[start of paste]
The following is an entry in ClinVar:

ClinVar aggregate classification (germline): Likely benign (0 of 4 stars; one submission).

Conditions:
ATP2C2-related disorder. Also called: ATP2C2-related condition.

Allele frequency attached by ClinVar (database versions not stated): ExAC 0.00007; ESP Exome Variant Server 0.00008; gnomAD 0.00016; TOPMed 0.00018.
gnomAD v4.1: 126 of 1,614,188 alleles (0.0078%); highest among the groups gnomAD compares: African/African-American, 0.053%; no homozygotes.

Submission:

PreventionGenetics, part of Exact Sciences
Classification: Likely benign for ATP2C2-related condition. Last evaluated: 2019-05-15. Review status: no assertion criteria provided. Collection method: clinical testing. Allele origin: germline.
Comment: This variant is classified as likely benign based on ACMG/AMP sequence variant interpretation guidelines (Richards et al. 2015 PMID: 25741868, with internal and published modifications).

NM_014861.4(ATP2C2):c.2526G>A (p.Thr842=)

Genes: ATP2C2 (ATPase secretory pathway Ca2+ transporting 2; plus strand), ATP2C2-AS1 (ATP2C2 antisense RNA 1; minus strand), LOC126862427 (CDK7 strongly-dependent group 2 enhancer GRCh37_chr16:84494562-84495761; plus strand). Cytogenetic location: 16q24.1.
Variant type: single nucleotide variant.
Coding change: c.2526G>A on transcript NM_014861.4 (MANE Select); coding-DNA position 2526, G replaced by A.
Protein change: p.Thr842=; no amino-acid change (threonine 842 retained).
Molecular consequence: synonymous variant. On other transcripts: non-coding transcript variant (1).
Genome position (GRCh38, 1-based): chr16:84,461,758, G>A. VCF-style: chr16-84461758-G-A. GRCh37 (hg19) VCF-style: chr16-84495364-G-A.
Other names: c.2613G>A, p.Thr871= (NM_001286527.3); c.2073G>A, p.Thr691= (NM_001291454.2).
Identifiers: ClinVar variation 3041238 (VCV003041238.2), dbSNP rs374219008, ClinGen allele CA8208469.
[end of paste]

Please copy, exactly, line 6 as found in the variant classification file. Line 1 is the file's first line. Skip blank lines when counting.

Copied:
gnomAD v4.1: 126 of 1,614,188 alleles (0.0078%); highest among the groups gnomAD compares: African/African-American, 0.053%; no homozygotes.